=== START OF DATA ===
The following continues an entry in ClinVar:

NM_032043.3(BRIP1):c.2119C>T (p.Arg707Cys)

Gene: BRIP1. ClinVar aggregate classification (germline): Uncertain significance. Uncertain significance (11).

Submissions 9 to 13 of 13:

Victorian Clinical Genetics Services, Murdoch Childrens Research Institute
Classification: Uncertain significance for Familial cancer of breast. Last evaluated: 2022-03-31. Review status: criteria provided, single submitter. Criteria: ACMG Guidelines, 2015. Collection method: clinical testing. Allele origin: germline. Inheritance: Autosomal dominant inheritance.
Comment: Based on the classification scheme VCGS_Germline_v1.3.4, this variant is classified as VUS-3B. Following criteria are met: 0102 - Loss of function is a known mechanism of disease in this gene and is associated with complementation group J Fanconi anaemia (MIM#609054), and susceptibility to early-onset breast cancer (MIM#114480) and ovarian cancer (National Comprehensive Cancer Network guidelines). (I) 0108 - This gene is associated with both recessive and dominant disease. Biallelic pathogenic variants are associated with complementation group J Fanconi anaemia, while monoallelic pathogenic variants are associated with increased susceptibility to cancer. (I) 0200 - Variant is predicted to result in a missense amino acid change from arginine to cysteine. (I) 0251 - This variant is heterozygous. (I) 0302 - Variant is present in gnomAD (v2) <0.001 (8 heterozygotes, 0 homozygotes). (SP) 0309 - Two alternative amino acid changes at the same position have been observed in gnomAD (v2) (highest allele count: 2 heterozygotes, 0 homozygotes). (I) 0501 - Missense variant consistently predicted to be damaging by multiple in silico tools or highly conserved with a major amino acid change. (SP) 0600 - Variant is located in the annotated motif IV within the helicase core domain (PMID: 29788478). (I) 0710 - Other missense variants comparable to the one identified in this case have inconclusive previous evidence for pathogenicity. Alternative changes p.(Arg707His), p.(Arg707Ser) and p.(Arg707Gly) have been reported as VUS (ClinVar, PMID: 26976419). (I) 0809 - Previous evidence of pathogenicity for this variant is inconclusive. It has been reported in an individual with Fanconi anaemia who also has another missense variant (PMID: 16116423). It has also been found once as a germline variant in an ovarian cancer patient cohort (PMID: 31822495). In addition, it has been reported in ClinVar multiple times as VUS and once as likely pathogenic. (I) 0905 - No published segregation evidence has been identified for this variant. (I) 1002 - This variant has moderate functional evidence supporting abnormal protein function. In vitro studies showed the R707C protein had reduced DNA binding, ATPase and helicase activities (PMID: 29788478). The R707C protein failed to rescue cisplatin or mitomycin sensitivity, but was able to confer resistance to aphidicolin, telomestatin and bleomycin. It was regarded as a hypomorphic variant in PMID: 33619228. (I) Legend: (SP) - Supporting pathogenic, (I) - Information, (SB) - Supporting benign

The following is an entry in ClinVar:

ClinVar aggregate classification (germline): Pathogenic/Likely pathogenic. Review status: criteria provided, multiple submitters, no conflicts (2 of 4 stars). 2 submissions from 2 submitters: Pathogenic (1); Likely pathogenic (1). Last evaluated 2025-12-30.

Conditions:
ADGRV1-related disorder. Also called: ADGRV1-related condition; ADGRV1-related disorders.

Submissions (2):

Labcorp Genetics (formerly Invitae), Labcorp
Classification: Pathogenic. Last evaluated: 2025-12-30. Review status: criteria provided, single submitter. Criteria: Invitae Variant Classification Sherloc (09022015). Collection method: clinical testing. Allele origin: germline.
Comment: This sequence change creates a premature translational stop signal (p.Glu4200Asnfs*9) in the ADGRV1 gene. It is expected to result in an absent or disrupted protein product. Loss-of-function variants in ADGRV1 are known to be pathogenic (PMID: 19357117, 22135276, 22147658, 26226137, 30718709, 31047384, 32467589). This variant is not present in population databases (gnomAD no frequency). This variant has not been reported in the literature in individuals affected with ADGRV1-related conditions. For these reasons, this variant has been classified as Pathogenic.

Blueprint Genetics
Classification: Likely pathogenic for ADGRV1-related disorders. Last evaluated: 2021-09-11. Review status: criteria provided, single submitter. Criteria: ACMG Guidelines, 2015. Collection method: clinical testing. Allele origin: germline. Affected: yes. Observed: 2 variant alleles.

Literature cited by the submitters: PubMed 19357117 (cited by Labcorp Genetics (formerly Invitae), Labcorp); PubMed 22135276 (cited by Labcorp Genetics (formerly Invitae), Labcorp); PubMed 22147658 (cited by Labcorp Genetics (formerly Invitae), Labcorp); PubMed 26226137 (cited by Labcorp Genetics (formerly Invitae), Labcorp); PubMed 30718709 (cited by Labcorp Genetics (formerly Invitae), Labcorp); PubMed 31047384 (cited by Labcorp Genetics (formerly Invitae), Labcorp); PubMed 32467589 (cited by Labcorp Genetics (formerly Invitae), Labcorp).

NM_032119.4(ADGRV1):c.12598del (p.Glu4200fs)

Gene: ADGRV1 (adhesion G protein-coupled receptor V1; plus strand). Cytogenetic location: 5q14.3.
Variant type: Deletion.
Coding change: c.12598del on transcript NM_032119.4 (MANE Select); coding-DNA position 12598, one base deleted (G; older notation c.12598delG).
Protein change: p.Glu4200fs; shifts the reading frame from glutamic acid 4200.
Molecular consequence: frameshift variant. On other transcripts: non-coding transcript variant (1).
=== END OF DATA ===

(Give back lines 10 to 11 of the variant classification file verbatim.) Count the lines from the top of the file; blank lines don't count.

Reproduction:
Conditions:
ADGRV1-related disorder. Also called: ADGRV1-related condition; ADGRV1-related disorders.